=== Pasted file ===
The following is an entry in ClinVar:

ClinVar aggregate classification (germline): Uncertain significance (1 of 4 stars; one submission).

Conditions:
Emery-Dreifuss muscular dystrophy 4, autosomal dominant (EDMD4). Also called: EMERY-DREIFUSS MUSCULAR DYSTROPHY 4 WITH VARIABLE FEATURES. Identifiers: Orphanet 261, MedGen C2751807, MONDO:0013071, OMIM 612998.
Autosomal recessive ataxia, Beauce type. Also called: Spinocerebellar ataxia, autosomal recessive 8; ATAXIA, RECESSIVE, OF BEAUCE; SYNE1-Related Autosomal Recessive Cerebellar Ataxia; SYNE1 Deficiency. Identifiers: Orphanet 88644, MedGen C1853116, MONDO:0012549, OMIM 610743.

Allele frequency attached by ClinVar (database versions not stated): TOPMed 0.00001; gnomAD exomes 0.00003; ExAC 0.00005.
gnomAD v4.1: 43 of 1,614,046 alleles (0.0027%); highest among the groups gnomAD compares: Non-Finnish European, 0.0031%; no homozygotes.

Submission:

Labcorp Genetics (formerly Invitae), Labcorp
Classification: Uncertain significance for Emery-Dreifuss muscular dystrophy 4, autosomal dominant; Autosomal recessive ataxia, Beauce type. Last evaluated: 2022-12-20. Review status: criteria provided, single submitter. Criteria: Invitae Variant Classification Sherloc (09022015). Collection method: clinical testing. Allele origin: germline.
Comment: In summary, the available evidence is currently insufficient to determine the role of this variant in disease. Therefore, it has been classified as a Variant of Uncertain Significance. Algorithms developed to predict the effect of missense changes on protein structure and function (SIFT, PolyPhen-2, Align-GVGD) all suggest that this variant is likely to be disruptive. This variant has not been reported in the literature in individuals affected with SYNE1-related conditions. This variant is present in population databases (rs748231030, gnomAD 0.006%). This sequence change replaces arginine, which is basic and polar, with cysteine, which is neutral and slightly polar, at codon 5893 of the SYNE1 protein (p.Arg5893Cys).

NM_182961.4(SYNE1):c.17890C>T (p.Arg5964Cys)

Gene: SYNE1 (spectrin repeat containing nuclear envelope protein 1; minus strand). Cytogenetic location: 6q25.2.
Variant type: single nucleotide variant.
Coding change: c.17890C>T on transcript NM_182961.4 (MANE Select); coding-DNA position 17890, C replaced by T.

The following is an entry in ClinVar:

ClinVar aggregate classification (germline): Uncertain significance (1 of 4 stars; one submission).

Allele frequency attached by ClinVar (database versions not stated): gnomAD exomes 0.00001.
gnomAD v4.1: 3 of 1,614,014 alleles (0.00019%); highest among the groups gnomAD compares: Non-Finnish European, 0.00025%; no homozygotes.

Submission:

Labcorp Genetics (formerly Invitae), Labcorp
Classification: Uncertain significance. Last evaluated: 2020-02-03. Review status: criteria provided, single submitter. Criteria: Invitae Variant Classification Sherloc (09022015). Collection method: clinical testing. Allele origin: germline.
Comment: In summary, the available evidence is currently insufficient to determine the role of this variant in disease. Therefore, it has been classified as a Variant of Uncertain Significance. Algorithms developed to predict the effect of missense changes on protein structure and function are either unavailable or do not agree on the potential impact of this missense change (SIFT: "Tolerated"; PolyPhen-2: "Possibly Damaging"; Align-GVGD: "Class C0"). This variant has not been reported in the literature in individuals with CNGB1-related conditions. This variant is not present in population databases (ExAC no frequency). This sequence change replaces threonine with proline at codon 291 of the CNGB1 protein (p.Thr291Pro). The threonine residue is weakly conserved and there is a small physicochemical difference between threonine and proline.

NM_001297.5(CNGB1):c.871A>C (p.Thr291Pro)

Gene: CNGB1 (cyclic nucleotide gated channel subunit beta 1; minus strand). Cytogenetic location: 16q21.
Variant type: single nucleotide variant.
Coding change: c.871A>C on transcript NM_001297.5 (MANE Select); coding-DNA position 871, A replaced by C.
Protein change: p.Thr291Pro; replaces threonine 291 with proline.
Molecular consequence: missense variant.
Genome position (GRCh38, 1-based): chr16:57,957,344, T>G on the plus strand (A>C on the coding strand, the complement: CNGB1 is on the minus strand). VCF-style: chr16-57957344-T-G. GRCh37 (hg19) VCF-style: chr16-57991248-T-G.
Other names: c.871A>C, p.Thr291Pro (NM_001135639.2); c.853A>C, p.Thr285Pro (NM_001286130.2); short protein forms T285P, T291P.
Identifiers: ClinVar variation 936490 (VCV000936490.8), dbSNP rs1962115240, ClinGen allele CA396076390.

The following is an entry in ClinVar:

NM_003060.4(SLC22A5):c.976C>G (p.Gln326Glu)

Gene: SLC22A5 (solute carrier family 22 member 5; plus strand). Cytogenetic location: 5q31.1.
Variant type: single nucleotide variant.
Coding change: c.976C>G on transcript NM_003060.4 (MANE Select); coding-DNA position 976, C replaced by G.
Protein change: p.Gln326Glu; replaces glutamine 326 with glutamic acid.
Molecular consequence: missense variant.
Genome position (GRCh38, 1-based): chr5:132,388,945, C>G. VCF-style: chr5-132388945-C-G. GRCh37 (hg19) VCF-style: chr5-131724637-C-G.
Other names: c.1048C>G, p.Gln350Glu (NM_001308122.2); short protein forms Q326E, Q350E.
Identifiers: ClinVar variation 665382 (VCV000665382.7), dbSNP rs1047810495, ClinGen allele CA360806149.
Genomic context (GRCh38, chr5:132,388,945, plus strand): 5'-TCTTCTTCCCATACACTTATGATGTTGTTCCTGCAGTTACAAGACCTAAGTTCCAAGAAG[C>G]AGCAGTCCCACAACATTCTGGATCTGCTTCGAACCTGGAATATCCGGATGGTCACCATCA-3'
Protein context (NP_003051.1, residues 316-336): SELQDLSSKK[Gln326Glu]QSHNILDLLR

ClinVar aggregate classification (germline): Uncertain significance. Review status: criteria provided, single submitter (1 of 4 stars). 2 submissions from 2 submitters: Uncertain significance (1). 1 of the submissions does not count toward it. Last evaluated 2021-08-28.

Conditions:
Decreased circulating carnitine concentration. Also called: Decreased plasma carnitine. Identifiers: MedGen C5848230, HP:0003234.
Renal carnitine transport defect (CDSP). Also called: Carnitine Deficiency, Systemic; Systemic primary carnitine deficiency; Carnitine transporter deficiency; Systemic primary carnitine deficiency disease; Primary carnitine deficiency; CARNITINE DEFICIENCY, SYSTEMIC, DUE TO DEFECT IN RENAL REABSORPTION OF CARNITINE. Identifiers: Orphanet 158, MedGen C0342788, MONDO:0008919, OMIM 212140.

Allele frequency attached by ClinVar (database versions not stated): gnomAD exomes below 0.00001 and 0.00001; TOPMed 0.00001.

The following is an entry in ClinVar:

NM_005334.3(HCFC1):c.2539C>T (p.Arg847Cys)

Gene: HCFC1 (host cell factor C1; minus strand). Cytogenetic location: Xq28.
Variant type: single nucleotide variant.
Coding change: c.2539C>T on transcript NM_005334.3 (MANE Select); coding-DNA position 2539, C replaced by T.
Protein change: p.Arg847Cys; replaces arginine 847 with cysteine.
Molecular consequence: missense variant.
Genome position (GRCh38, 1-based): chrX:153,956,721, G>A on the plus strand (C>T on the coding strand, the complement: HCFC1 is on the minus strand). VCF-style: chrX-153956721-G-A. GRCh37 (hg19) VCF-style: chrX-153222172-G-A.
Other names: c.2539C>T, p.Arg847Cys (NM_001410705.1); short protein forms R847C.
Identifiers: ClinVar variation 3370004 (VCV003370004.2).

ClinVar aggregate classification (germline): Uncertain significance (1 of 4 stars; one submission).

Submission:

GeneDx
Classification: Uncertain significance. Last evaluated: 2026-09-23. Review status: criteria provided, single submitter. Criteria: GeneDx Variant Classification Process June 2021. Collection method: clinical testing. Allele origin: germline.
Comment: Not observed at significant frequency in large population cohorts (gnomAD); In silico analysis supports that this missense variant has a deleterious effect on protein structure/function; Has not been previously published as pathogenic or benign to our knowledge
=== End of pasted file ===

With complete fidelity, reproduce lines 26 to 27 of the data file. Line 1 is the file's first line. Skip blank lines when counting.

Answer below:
Variant type: single nucleotide variant.
Coding change: c.871A>C on transcript NM_001297.5 (MANE Select); coding-DNA position 871, A replaced by C.